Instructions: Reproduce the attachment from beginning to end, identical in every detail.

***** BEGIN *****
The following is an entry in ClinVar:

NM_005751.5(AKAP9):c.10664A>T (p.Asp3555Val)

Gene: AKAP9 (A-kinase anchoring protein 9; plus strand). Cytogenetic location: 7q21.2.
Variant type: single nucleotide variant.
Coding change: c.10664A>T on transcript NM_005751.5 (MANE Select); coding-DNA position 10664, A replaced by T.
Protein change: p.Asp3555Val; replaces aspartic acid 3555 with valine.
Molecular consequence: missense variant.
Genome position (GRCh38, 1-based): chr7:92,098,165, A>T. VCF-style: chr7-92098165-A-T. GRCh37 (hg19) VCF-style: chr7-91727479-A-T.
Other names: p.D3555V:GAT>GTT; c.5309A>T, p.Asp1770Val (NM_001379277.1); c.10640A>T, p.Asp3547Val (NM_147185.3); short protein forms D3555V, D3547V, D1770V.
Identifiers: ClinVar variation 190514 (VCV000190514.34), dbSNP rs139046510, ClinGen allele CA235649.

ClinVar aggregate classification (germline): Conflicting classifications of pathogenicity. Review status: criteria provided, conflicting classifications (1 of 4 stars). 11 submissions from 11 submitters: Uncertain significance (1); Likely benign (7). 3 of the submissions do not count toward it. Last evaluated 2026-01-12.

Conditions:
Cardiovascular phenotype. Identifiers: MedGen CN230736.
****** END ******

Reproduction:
The following is an entry in ClinVar:

NM_005751.5(AKAP9):c.10664A>T (p.Asp3555Val)

Gene: AKAP9 (A-kinase anchoring protein 9; plus strand). Cytogenetic location: 7q21.2.
Variant type: single nucleotide variant.
Coding change: c.10664A>T on transcript NM_005751.5 (MANE Select); coding-DNA position 10664, A replaced by T.
Protein change: p.Asp3555Val; replaces aspartic acid 3555 with valine.
Molecular consequence: missense variant.
Genome position (GRCh38, 1-based): chr7:92,098,165, A>T. VCF-style: chr7-92098165-A-T. GRCh37 (hg19) VCF-style: chr7-91727479-A-T.
Other names: p.D3555V:GAT>GTT; c.5309A>T, p.Asp1770Val (NM_001379277.1); c.10640A>T, p.Asp3547Val (NM_147185.3); short protein forms D3555V, D3547V, D1770V.
Identifiers: ClinVar variation 190514 (VCV000190514.34), dbSNP rs139046510, ClinGen allele CA235649.

ClinVar aggregate classification (germline): Conflicting classifications of pathogenicity. Review status: criteria provided, conflicting classifications (1 of 4 stars). 11 submissions from 11 submitters: Uncertain significance (1); Likely benign (7). 3 of the submissions do not count toward it. Last evaluated 2026-01-12.

Conditions:
Cardiovascular phenotype. Identifiers: MedGen CN230736.